British army, as passengers.
To Ship Hogs Out of County.
Tuesday, May 27, has been set as
the day to ship a car of hogs to mar
ket. A number of farmers have al- J
ready turned in a list of hogs to go
out, but there are others.
Those who have any to put in this
lot are asked to notify at once, Mr. .
J. D. Kemp or County Agent, A. B. ,
This shipment will be strictly a co |
operative measure, and those who i
put hog-y in it will get what the pro- I
iuct brings at the market without
my commission being taken out for .
:he transaction. <
BUSINESS IS BOOMING and
FORDS are rolling. Get your order
Annual Memorial Day Exer
cises Held in School Audito
rium. Inspiring Address
by Rev. R. G. Lee..,
Under the auspices of the Edge
field chapter, United Daughters of
the Confederacy, Memorial Day was *
fittingly observed Saturday, by the
holding of appropriate exercises in
the auditorium of the high school
building. The auditorium was practi
cally filled, the front seats being re
served for the veterans, thirty-odd in
number, who, together with the
young soldiers of 1917-18, were
guests of honor of the chapter.
Mr. J. L. Mims acted as master of
ceremonies who called upon Rev. R..
G. Lee to open the exercises with
prayer. MTS. Agatha A. Woodson,
president of the chapter, greeted the
veterans, young soldiers and all pres
ent, which was followed by the salute
to the flag by the members of the
The beautiful prayer composed by
the lamented Bishop Capers for the
Daughters of the Confederacy was
read by Rev: E. C. Bailey, the audi
ence standing, which was followed by
the Lord's Prayer in unison. The fa
miliar old hymn, "How Firm a Foun
dation," was next sung.
By way of offering tribute to all
Confederate veterans, Daughters of
the Confederacy who died during the
past year, and soldiers from Edge
field county who made the supreme
sacrifice in the war with Germany,
Mrs. N. G. Evans and Mrs. Wright,
representing the chapter, pinned ros
es, one for each deceased person, on
a large wreath that had been prepar
ed. During the past year the follow
ing Daughters have died in the c. u
ty, Mrs. Helen Gambrell Nicholson,
Mrs. Mamie Morrall Darling, Mrs. '
Kate Hill Mims, Mrs. Eleanor Ivey
and Mrs. F. M. Boyd. The following
old soldiers have died, G. W. Broad
water, G. M. Boswell, G. W. Mathis,
M. "S. - Walker, John,rW. DeLaaghter
and M. Abney Mims. The following
young men were either killed or died
of disease after entering the military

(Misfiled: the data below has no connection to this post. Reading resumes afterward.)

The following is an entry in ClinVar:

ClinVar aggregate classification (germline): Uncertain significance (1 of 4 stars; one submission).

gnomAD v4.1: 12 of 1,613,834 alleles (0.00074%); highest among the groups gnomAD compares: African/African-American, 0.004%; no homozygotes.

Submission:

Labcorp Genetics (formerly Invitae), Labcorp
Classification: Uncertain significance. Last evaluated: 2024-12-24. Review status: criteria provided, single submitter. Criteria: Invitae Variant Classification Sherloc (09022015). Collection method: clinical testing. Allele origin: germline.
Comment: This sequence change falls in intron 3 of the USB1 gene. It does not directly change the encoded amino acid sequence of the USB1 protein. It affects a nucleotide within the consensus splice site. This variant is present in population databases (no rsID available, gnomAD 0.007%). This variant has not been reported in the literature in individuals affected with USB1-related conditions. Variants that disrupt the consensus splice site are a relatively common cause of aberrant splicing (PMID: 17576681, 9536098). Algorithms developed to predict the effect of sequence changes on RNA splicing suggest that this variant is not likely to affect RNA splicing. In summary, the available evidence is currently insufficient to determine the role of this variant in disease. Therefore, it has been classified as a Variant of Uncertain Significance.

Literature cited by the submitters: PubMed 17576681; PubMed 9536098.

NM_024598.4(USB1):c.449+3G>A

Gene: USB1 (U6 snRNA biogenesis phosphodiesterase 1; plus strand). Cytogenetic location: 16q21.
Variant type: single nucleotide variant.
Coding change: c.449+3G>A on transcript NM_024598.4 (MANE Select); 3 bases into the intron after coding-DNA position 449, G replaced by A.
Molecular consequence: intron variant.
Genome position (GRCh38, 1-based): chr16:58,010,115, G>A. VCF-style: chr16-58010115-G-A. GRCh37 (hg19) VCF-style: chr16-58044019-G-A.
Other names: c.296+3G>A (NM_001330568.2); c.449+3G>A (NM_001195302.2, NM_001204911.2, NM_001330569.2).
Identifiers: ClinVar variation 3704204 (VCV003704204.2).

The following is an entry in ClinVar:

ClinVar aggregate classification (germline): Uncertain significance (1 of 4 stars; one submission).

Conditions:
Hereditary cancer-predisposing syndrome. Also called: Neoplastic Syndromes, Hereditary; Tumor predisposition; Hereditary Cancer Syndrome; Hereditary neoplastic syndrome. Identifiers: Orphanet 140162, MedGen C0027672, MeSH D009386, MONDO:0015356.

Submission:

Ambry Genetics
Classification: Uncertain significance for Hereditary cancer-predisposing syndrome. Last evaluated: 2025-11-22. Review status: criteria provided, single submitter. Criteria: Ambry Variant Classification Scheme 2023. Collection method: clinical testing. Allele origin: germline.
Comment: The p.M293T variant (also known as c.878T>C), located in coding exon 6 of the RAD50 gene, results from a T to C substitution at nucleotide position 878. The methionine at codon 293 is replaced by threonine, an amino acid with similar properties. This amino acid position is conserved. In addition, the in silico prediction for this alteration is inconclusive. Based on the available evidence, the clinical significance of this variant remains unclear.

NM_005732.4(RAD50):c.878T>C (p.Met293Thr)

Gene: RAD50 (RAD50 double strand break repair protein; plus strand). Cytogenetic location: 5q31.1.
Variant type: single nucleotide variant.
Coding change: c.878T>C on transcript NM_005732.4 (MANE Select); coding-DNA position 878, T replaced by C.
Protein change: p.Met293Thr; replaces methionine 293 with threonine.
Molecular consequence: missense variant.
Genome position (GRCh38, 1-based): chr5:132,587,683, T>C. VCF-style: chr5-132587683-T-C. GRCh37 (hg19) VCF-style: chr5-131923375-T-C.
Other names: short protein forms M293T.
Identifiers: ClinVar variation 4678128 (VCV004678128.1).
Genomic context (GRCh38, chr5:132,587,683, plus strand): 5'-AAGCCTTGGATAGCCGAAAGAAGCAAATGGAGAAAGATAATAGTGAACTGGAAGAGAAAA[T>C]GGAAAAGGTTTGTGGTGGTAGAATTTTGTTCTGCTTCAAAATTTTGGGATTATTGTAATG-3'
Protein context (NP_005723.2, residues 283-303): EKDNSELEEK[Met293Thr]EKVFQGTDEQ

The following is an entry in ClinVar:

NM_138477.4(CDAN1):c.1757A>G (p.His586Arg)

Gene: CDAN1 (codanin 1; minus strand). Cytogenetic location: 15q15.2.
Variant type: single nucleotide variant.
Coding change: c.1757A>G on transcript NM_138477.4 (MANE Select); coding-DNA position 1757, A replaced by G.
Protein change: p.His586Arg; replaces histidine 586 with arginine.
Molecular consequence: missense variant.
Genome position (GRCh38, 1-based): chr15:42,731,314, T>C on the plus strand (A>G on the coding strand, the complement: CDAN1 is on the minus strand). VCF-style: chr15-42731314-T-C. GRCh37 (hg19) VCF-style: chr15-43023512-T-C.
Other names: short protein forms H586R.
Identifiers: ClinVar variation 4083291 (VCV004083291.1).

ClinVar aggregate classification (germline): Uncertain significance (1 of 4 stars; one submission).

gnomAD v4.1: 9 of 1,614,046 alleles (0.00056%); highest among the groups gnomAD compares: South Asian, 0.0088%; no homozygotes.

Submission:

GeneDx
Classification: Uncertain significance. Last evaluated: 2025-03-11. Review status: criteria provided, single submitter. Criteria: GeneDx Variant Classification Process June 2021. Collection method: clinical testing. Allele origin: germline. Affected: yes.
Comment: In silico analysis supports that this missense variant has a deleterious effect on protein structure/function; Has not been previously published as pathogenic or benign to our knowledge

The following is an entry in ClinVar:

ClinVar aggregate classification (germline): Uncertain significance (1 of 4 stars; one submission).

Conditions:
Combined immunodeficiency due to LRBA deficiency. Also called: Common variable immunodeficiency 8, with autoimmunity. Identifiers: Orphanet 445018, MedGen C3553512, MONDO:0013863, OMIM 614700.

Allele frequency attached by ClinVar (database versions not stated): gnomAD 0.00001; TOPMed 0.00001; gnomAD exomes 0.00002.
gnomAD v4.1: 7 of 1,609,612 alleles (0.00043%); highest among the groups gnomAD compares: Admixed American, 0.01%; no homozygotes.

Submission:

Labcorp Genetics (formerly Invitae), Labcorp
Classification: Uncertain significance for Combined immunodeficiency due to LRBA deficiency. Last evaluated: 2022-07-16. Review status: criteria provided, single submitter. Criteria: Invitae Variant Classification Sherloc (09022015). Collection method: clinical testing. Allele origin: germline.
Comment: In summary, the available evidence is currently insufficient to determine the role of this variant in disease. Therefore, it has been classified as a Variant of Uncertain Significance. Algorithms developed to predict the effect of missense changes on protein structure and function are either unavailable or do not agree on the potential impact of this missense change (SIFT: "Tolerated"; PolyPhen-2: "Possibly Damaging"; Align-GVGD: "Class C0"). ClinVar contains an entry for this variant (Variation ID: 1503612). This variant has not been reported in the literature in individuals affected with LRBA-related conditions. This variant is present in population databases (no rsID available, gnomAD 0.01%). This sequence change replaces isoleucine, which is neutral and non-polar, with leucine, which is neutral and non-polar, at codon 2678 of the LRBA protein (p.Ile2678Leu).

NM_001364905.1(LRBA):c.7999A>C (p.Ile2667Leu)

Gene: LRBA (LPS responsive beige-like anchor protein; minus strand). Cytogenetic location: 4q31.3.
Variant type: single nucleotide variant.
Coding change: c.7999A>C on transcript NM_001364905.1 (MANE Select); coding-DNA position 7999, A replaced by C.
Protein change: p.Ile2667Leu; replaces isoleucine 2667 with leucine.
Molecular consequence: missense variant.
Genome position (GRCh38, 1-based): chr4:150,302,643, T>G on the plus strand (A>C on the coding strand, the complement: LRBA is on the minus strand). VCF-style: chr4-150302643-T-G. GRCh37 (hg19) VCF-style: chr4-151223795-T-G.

service of their country, Hezzie Grif
fis, Percy Ouzts, Frank Salter, War
ren' Hill, James. T. Burnett, John
Burnett, Pressley Doolittle and Pres
ton Strom. . ^
Lieut. Benjamin Greneker gave ex
pression to beautiful words of appre
ciation in behalf of the young sol
diers, he being followed by an appro
priate reading by Miss Annie Clisby.
The next number, a vocal trio, by
Mrs. Carwile, Mrs. Lee and Miss
Miriam Norris, was likewise greatly
Within recent years Mrs. Agatha
A. Woodson wrote a complete history
of the part that Edgefield county and
the men from Edgefield county play
ed in the Civil War and presented the
manuscript to the .Edgefield chapter,
and in order to have it properly pre
served, the history was presented to
the school by Mr. S. McG. Simkins,
representing the chapter, and it was
received on the part of the school by
Mr. Arthur S. Tompkins, who for 25
years has been a member of the
board of trustees.
Rev. R. G. Lee, the orator of the
day, was next presented and deliver
ed, what many believe to be the ablest
and most inspiring address of the
kind ever delivered in Edgefield. ?t .
the close there were voluntary ex- .
pressions from the audience, from
the veterans themselves. After Mr.
Lee had spoken the veterans were -
given an opportunity to make talks
of five minutes and among those who>
responded were Mr. T. C. Strom, Mr.
J. Russell Wright, Mr. A. Gilchrist
and Mr. H. W. Dobey.
All of the veterans present, the
members of their families and all of
the young soldiers of 1917-18 were
invited, after the benediction was pro
nounced, to repair to the dining room
of the building, where the Daughters
served a sumptuous feast. In addition
to barbecue hash, a picnic dinner was
served in great variety and abun
dance. The social hour that followed
the dinner was enjoyed by all pres
ent. , The Daughters were delighted
to have the soldiers of the past and
present as their guests and the sol
diers expressed profound apprecia
:ion for the hospitality thai was so
A beautiful and inspiring incident
(Continued cn Page Eight.)